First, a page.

Hints, Tips and Solution - November 1997

Q: How is the coupling ratio between the floating gate and control gate of a Flash EEPROM modeled in ATLAS?

A: In EEPROM devices the floating gate is capacitively coupled to the control gate and the substrate. The exact ratio of the coupling is determined by the relative shape of the floating and control gate electrodes as well as the inter-gate layer thicknesses. For most structures full 3D simulations would be required to model the control and floating gate geometries correctly. Although ATLAS/ Device3D can perform simulations of 3D Flash memory structures it is often more convienient to find a solution using 2D simulation.

By default, in 2D simulations the coupling capacitances between the floating gate and the control gate and other electrodes is determined only by the layer thicknesses and other 2D geometries. However ATLAS enables the user to specify an extra capacitance between a floating electrode and any other electrode in the device structure. Most commonly this is an extra capacitance between the floating gate and the control gate. This would be defined using the syntax:

CONTACT NAME=FGATE FLOATING EL1.CAP=CGATE FG1.CAP=<value>

Users should note this capacitance is applied between electrode nodes. This differs from the usual lumped capacitance definition on the CONTACT statement which applies between the specified electrode and ground.

The effect of the extra capacitance is to give the correct coupling ratio seen in simple EEPROM simulations such as the threshold voltage evalution shown in Figure 1. Generally the value of the external capacitor should be tuned to the threshold behavior before more complex simulations of programming, erasing or breakdown are done. Figure 1. Correct setting of the coupling ratio is required
for accurate EEPROM threshold simulation.

Capacitive coupling between the floating gate and other electrodes can also be modeled by additional syntax. The syntax ELx.CAP and FGx.CAP, where x=1 to 4, can be used to define up to four different electrode names and capacitors.

Q: How can EEPROM devices be simulated in a circuit environment using ATLAS/MixedMode?

A: Any type of EEPROM or non-volatile memory from ATLAS can be embedded in a SPICE circuit and simulated using MixedMode. The ATLAS device should be defined in the circuit netlist using syntax such as:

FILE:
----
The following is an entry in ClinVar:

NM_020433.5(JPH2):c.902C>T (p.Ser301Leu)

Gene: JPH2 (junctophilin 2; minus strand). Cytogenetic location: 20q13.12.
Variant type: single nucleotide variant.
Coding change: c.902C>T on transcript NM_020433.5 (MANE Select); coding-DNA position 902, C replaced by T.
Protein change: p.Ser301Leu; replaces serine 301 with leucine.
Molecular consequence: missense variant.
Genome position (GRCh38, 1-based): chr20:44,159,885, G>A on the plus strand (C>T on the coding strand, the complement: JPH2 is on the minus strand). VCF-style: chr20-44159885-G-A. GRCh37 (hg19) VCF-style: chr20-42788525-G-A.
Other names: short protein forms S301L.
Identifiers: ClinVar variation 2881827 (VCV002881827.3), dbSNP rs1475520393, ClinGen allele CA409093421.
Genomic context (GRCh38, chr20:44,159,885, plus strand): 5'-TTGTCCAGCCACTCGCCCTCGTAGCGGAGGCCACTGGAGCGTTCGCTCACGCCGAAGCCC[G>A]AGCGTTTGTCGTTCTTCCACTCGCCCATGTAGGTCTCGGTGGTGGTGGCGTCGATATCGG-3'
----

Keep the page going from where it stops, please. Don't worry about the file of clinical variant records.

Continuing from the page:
AEPR -1=FGATE 1=CGATE 2=DRAIN 0=SUBSTRATE 0=SOURCE \ WIDTH=<value> INFILE=<filename>

Note that the floating gate is assigned a negative node number. This allows ATLAS to store the change on the floating gate during MixedMode simulations.

In the numerical device parameter definition of the MixedMode input file the floating gate should still be defined as a floating electrode using the CONTACT statement. The coupling capacitances described above should also be defined using the CONTACT statement and the syntax refered to in the previous question. Users should not make any connection to the floating gate node in the SPICE circuit. This especially includes capacitors between the floating gate and any node. This is due to the difference in definition of a floating node in SPICE and a floating gate in ATLAS.

Programming and Erasing simulations in a circuit environment can be performed using ATLAS/ MixedMode. Figure 2 shows a Flash programming simulation where the EEPROM device is in series with a MOS transistor simulated in SPICE. To highlight MixedMode usage the comparison shows the effect of variations in the series MOSFET on the programming curve. Figure 2. EEPROM programming simulated in MixedMode.
Variation in parameters of the series MOSFET is used
to illustrate the effect of circuit variation.

Q: How can ‘one-shot’ EEPROM programming be modeled with ATLAS?

A: ATLAS can model the one-shot programming by mirroring the test conditions used in measurements. In this test the control gate of Flash memory device is held at a high voltage. Then the drain is ramped up from zero to a voltage around breakdown.

During the VDS ramp, at around 2-3V hot electron gate current programs the floating gate causing a VT shift. This causes the drain current to drop and hot electron current to fall off.

If a DC solution was used in ATLAS the results would be incorrect since the connection between injected gate current and floating gate charge is only possible if the time scale is known. Thus transient simulation should be used in ATLAS. The length of the transient needs to be matched to the ‘one-shot’ programming measurement setup.

However since the timescale of the drain voltage ramp is typically slow the device is in equilibrium at each time step. ATLAS includes a special numerical technique to deal with this situation defined by:

METHOD QUASISTATIC

This quasistatic method adjusts the error control within ATLAS to avoid excessively short timesteps. It is relevant for all other types of quasistatic transient simulations.

Although the simulation is run as a transient mode the final results are displayed as an ID/VDS curve (Figure 3). The curve clearly shows the on-set of programming and the final punchthough. Figure 3. ‘One-shot’ programming characteristic
of a Flash Memory device is simulated by using
quasi-static transient simulation in ATLAS.